It’s summer in the city. You bring the beach towels, the cheap ones that pill and shed blue lint over our stomachs, and we ride the train all the way to the outskirts. It’s empty in the subway. The bottoms of our thighs stick to the seats.

When we get to the beach, there are broken bottles, sea glass, a Butterfinger wrapper, a band-aid. Farther down, there’s a woman rolling a baby in a stroller with crocs on her feet. Not a lot of people here, you say. We sit, we put suntan lotion on our faces without rubbing it in, we drink special lemonade in the Poland Spring bottles from yesterday.

A train passes along a bridge a couple of blocks away, and I can hear it with my eyes closed. I like this song. I touch the curves along your face and you touch mine and neither of us can see.

What does it look like? you ask.

I don’t know. I’ve never had to describe what my face looks like to anybody. I say: my eyes are brown. My hair is dark. My skin is somewhere in between and it feels like this, see?

You tell me to close my eyes and ask you the same thing, and I do. My eyes are some color, you say. My hair is some color.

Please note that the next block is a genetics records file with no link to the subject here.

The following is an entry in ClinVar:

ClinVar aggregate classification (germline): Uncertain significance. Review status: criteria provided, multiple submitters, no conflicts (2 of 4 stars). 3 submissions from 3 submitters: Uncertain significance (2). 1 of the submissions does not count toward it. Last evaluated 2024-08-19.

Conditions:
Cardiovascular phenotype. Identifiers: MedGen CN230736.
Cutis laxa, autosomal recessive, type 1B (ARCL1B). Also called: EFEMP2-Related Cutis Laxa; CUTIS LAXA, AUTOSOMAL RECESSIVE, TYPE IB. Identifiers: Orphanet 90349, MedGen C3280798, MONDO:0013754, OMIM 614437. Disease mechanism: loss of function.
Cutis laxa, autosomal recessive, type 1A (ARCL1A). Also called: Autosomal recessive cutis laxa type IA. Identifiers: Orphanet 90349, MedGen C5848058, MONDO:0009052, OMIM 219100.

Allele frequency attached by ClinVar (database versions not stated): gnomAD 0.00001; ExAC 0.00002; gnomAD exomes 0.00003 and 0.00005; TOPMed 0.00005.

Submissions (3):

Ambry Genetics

We fill in the rest ourselves, what we can smell with our own noses and touch with our own hands and taste with our own tongues and hear with our own ears. I press mine close against your throat, wanting to know, listening close for the swallow, the air coming in, the living things swimming inside.

Behind the rocks, we wrestle and we push each other. Sometimes we hit to know what that feels like, too. It feels good and it doesn’t feel so good, we think.

This will be gone soon, you say.

I know, I say.

We go into the sea with our clothes on. I lean back while you keep me afloat in your arms. I feel the sun on my eyelids, and the water makes it so I can hear everything. I see you, I think. A little.

Willa Cuthrell-Tuttleman